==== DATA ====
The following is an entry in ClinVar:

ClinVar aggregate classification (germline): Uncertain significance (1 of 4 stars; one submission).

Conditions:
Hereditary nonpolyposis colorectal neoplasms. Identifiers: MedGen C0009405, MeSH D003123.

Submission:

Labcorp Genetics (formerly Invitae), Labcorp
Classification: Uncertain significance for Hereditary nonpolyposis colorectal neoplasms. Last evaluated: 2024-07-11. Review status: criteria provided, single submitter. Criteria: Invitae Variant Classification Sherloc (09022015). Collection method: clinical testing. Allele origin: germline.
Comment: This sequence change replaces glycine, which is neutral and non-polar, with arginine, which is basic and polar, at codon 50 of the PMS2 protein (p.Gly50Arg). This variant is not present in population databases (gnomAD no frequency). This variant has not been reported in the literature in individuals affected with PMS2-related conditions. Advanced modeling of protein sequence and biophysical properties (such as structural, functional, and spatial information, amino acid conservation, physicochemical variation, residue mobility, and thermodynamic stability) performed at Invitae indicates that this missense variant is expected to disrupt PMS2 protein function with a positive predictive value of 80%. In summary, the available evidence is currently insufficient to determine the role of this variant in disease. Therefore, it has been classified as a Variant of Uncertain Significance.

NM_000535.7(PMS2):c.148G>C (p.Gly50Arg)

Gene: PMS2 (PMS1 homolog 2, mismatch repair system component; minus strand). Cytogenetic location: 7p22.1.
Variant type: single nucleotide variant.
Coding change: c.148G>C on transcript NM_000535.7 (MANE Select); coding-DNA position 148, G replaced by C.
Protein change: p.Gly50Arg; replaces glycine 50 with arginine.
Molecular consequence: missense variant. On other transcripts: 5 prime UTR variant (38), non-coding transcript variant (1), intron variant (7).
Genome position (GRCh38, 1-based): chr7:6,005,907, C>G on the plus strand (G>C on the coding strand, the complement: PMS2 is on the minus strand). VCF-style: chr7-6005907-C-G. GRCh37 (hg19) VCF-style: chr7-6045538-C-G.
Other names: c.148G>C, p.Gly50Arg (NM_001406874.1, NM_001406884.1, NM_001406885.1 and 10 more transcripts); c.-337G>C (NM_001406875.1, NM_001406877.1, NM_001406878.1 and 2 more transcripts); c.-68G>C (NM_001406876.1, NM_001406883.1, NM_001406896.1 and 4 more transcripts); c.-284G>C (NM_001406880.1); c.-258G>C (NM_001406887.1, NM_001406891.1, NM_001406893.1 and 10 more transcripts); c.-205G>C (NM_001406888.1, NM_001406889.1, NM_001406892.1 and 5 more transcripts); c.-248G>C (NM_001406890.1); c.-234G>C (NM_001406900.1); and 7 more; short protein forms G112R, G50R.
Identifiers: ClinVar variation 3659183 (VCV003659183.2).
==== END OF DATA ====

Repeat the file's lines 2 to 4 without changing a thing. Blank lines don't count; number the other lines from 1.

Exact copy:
ClinVar aggregate classification (germline): Uncertain significance (1 of 4 stars; one submission).

Conditions:
Hereditary nonpolyposis colorectal neoplasms. Identifiers: MedGen C0009405, MeSH D003123.